Justia Tax Law Opinion SummariesArticles Posted in Oregon Supreme Court
Capital One Auto Finance, Inc. v. Dept. of Rev.
Capital One Auto Finance, Inc. (taxpayer) filed consolidated Oregon corporate excise tax returns as part of a group that included two corporate affiliates. Taxpayer disputed the Department of Revenue’s contention that it owed additional taxes. Ultimately, the issue in this case was whether taxpayer’s corporate affiliates, which did not have a physical presence in this state, were subject to either Oregon’s corporate excise tax or its corporate income tax for the tax years 2006-2008. Preliminarily, taxpayer also asserted the department lacked the authority to assert for the first time in the Tax Court that the affiliates were subject to corporate income tax. Ruling on cross-motions for summary judgment, the Tax Court concluded that the affiliates were subject to the corporate income tax and entered judgment in favor of the department. The Oregon Supreme Court concluded: (1) the department timely raised the corporate income tax issue; and (2) the corporate affiliates were subject to the corporate income tax based on “income derived from sources within this state.” View "Capital One Auto Finance, Inc. v. Dept. of Rev." on Justia Law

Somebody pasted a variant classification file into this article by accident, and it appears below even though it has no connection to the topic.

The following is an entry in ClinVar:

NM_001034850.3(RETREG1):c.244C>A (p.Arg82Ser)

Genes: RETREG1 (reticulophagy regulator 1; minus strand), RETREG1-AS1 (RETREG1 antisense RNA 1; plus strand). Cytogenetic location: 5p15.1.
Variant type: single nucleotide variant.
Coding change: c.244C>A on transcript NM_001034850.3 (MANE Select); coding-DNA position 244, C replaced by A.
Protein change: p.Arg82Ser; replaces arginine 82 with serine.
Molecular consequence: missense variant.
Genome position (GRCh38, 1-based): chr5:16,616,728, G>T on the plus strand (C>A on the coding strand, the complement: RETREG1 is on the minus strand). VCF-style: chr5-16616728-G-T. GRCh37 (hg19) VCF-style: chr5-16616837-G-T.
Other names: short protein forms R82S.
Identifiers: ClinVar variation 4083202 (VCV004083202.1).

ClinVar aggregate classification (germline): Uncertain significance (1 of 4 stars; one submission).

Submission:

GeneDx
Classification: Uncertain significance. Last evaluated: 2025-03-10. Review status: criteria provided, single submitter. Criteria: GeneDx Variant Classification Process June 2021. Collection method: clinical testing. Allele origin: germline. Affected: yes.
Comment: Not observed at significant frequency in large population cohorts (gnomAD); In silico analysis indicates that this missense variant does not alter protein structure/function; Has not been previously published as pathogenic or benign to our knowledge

AAA Oregon/Idaho Auto Source v. Dept. of Rev.